Mental Illness – Are you Out?

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A very public meltdown ‘outed’ me.  I was on long-term medication for depression but desperately trying to get some additional support during a particularly horrible epsiode.  Wired but exhausted, exhausted but unable to sleep  I called the local IAPT helpline and was advised to double my anti-depressant dose.  Bad move.  The dose I was taking was the maximum ‘safe’ dose.  I knew this at the time.  But oh, I would have tried anything.  Whether or not this was the final straw I don’t know, but the outcome of going into work on a particularly twitchy day was that I had a panic attack (only the second one ever-woah those things are nasty) freaked out, spent two hours crying and thoroughly bewildered my colleagues.  Now long-term this meant that I had little choice but to be frank about my mental health.  OH already knew that I had a history of depression, but nobody else was aware.  I was big on ‘fake it til you make it’ and it had carried me through since my teens.  Or so I  convinced myself.  In actual fact, the impact of mental illness has cost me several jobs, and who knows how many opportunities, relationships and moments of joy.

Anyway, that big old meltdown was the catalyst for a lot of change, and it led to me finally accessing proper mental healthcare.  Although the continuity of that is kind of hit and miss.  Having long suspected that depression wasn’t my only problem, I saw a psychiatrist (well, several) who advised me that I have a mood disorder. Symptomatic of Bipolar II – although the severity of my depressive episodes doesn’t make it an exact fit.  Hearing that at least gave me some information to work with.  Somewhere to start in trying to find a way to function as successfully as possible.   Although the problem of coming to terms with long-term mental illness is a theme for another day.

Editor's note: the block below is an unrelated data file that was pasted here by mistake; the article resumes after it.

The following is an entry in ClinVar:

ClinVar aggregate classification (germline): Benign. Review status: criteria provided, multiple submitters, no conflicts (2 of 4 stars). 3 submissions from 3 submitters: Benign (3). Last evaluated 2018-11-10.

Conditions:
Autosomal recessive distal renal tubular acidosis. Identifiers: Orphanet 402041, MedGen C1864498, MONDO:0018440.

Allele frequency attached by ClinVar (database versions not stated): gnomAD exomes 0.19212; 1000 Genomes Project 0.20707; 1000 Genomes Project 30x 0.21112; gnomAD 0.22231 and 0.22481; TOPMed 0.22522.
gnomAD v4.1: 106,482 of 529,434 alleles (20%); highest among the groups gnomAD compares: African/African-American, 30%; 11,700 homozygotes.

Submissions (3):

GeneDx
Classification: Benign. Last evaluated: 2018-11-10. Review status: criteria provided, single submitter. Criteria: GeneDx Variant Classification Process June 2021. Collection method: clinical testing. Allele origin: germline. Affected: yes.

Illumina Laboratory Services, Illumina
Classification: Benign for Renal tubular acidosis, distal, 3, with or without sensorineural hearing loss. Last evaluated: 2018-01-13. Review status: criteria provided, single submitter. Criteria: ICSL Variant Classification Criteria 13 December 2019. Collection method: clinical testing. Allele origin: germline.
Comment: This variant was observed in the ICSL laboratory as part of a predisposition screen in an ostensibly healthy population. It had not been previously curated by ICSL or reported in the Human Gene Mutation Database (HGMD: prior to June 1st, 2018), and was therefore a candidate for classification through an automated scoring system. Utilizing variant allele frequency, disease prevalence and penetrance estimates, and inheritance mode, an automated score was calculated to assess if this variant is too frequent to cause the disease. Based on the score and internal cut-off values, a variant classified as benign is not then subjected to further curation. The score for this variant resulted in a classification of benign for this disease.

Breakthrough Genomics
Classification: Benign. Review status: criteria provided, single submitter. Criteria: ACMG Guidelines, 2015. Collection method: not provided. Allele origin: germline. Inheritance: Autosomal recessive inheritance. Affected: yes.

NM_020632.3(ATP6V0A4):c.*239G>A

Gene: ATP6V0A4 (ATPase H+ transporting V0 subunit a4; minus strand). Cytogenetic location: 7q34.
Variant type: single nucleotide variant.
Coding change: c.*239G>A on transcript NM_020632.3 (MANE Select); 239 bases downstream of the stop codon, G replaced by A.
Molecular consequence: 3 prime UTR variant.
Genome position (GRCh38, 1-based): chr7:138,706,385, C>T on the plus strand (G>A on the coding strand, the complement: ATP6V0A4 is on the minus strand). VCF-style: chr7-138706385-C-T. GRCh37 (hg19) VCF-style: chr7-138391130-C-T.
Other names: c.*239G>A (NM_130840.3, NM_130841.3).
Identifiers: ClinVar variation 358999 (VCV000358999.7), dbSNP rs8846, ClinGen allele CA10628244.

Being outed was actually a positive thing for me.  Although it could have gone the other way.  My employers were incredible, although I continue to live in daily fear that I don’t bring enough to the table to justify some of their accomodations.  Some days I just can’t quite be the creature I am when I am well.  That’s frustrating.  But in some ways life is easier.

However, work is only one area of my life and I still face the age-old problem of how open to be.  Which led to me to thinking about how other people tackle the problem of what to reveal, to whom and when.

Are you out?

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2 thoughts on “Mental Illness – Are you Out?

  1. So many questions, feelings, and problems, it’s easy to get lost. I’m happy for you that your work is being supportive of you in all of this. It’s hard to tell when/who to tell people these things. When I was first diagnosed bipolar, I craved to tell people, often sharing with people I had just met.

    My advice is that you get to know the person first, and consider it for a while before disclosing your mental illness to him or her. If people reach out first with their own struggle of mental illness, that’s a sign you may want to open up. Both of you will then not be alone.

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